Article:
better say I am sair laid with a sudden sickness? though it's sinful-like
to send the poor messenger a mile agate with a lie in his mouth without a
glass of brandy.'

"'To such a messenger, and to those who sent him, no apology is needed,'
said the austere laird; 'so let him depart.' And the clatter of a
horse's hoofs was heard, and the muttered imprecations of its rider on
the churlish treatment he had experienced.

"'Now, Sandie, my lad,' said his wife, laying an arm particularly white
and round about his neck as she spoke, 'are you not a queer man and a
stern? I have been your wedded wife now these three years; and, beside
my dower, have brought you three as bonnie bairns as ever smiled aneath a
summer sun. O man, you a douce man, and fitter to be an elder than even
Willie Greer himself, I have the minister's ain word for 't, to put on
these hard-hearted looks, and gang waving your arms that way, as if ye
said, "I winna take the counsel of sic a hempie as you;" I'm your ain
leal wife, and will and maun have an explanation.'

"To all this Sandie Macharg replied, 'It is written, "Wives, obey your
husbands"; but we have been stayed in our devotion, so let us pray;' and
down he knelt: his wife knelt also, for she was as devout as bonnie; and
beside them knelt their household, and all lights were extinguished.

"'Now this beats a',' muttered his wife to herself; 'however, I shall be
obedient for a time; but if I dinna ken what all this is for before the
morn by sunket-time, my tongue is nae langer a tongue, nor my hands worth
wearing.'

"The voice of her husband in prayer interrupted this mental soliloquy;
and ardently did he beseech to be preserved from the wiles of the fiends
and the snares of Satan; from witches, ghosts, goblins, elves, fairies,
spunkies, and water-kelpies; from the spectre shallop of Solway; from
spirits visible and invisible; from the Haunted Ships and their unearthly
tenants; from maritime spirits that plotted against godly men, and fell
in love with their wives--'

"'Nay, but His presence be near us!' said his wife, in a low tone of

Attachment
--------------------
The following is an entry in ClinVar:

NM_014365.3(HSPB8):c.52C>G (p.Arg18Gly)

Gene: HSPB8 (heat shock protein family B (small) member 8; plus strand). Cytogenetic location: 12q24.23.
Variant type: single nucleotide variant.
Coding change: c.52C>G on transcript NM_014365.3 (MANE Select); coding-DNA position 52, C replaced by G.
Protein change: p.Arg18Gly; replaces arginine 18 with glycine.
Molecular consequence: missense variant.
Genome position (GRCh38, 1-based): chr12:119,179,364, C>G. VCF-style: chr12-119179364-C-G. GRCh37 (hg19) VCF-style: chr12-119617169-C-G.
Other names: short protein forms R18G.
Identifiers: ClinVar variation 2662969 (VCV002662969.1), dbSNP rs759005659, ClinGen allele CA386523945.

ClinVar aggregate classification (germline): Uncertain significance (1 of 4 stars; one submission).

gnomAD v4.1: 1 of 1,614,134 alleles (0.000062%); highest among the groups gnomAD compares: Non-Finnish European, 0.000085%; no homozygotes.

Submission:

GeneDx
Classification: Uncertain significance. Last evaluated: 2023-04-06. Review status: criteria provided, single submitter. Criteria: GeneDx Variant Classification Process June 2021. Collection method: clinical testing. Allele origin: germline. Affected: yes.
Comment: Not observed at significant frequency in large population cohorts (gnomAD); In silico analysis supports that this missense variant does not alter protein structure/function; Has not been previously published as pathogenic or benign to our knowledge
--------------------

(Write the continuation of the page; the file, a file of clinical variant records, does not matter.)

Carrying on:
dismay. 'God guide my gudeman's wits: I never heard such a prayer from
human lips before. But, Sandie, my man, Lord's sake, rise. What fearful
light is this? Barn and byre and stable maun be in a blaze; and Hawkie,
and Hurley, Doddie, and Cherrie, and Damsonplum will be smoored with
reek, and scorched with flame.'

"And a flood of light, but not so gross as a common fire, which ascended
to heaven and filled all the court before the house, amply justified the
good-wife's suspicions. But to the terrors of fire Sandie was as
immovable as he was to the imaginary groans of the barren wife of Laird
Laurie; and he held his wife, and threatened the weight of his right
hand--and it was a heavy one--to all who ventured abroad, or even
unbolted the door. The neighing and prancing of horses, and the
bellowing of cows, augmented the horrors of the night; and to any one who
only heard the din, it seemed that the whole onstead was in a blaze, and
horses and cattle perishing in the flame. All wiles, common or
extraordinary, were put in practice to entice or force the honest farmer
and his wife to open the door; and when the like success attended every
new stratagem, silence for a little while ensued, and a long, loud, and
shrilling laugh wound up the dramatic efforts of the night. In the
morning, when Laird Macharg went to the door, he found standing against
one of the pilasters a piece of black ship oak, rudely fashioned into
something like human form, and which skilful people declared would have
been clothed with seeming flesh and blood, and palmed upon him by elfin
adroitness for his wife, had he admitted his visitants. A synod of wise
men and women sat upon the woman of timber, and she was finally ordered
to be devoured by fire, and that in the open air. A fire was soon made,
and into it the elfin sculpture was tossed from the prongs of two pairs
of pitchforks. The blaze that arose was awful to behold; and hissings
and burstings and loud cracklings and strange noises were heard in the
midst of the flame; and when the whole sank into ashes, a drinking-cup of
some precious metal was found; and this cup, fashioned no doubt by elfin
skill, but rendered harmless by the purification with fire, the sons and
daughters of Sandie Macharg and his wife drink out of to this very day.
Bless all bold men, say I, and obedient wives!"





Next: The Brownie

Previous: Rory Macgillivray